Mary Goforth Moynan recalled that:

It was a terrible situation. She had all these facts in her mind from letters. Well, she prayed, “Oh God, what can I do to help?” And the answer came like a voice, “Use your pen. Use your pen.”[She] sat down at her desk and she wrote an article. And it was just one page. She called it “The SOS of China’s Millions.” And it was translated into at least ten different languages. It hit the front pages of the biggest newspapers in the world. Now who but God could do this? He answered her prayer. She really wanted to help. And this is what God did.

The desperate prayer, answered so quietly, so simply, led to the letter which was read around the world.  It was a honest plea from one woman for help in any way that people could give – people who otherwise would not have known about the situation.

Moynan continues:

And all that winter she had stacks of mail come to her bedside, and in each one was a check. And she was able to give checks for five hundred dollars, a thousand dollars. And in the end, I forget the exact amount, but it would come to…close to the value of a million dollars that came through her hands alone. There’s no way of estimating how much money came in response to that appeal from the countries of the world, but it was wonderful how [it] did. It was tremendous the help that came to China at that time.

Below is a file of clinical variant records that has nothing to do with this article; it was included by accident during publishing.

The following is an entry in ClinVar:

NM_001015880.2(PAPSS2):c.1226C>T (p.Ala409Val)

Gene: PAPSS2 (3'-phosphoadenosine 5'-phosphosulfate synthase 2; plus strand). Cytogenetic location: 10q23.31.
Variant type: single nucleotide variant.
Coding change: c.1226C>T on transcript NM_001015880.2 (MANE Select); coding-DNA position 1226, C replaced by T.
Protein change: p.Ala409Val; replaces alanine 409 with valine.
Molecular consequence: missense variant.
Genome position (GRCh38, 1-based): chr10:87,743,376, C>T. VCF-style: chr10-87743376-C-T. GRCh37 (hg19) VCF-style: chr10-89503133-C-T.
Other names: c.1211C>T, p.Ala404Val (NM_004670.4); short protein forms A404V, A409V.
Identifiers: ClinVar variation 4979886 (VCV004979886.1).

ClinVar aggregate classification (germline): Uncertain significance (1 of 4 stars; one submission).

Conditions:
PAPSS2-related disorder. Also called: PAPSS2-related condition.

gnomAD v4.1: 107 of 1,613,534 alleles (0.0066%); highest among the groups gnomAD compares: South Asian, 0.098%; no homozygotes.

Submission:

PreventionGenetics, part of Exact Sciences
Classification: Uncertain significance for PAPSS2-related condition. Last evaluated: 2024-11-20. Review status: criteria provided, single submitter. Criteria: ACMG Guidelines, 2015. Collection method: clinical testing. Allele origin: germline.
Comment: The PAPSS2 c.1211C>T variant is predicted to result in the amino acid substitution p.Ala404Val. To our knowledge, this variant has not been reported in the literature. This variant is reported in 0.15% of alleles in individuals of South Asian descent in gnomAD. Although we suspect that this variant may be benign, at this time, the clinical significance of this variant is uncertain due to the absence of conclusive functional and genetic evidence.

What is most striking about this story to me is that it was out of her desperation and her state of being overwhelmed that Rosalind Goforth was brought to the place of impossibility which brought her humbly to her knees in prayer.  The money that helped to save millions of lives arrived in China through a practical act.  Mrs. Goforth did what she could.  And others followed suit.

Not every life was spared.  There was unthinkable human suffering still.  But there was also unexpected, transformational relief for millions of people.  Her example challenges me to take my attention off the fact that there’s not much I can do, and through the humble lens of faith perceive what I can do and then do it.

Oh God, what can I do to help?

It’s on the wings of such prayers that redemption comes.  Food for the hungry.  Letters for the page. Relief for real people we’ll never even see.

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Rosalind Goforth’s SOS was graciously provided by the fine people at Wheaton.  The quoted passages and anecdotal information come from an interview with Mary Goforth Moynan also available via Wheaton’s archives.

Want a practical way to create good news?  I, personally, was grateful for the opportunity to give a financial gift through Hope for the Nations to relieve some of the current hunger in Somalia via a food convoy organized in partnership with Amanda Lindhout’s Global Enrichment Foundation.  You can donate here.